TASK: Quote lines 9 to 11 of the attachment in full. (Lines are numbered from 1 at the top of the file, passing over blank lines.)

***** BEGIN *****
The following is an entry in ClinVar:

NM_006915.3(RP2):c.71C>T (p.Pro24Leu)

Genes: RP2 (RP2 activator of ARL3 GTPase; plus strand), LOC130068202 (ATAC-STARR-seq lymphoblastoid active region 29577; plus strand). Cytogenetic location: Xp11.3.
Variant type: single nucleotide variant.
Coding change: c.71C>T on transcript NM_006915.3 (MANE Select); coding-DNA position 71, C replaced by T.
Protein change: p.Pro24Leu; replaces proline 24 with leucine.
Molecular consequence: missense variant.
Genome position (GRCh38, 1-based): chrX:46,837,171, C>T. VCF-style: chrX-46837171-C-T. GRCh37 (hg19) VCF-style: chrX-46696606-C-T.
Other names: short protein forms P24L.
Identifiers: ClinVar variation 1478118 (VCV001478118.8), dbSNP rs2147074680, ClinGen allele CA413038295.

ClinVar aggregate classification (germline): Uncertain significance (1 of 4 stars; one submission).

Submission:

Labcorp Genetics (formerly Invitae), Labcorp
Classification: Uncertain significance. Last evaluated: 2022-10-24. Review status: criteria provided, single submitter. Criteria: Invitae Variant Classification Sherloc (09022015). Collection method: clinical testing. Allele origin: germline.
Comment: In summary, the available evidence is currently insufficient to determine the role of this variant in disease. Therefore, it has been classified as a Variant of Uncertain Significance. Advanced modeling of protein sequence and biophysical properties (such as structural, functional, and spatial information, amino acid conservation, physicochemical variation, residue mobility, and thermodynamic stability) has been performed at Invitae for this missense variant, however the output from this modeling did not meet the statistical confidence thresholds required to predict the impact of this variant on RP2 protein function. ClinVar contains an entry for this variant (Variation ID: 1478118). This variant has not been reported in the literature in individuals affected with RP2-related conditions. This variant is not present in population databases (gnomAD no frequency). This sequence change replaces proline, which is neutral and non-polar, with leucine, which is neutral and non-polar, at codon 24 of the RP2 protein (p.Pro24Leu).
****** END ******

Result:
Other names: short protein forms P24L.
Identifiers: ClinVar variation 1478118 (VCV001478118.8), dbSNP rs2147074680, ClinGen allele CA413038295.

ClinVar aggregate classification (germline): Uncertain significance (1 of 4 stars; one submission).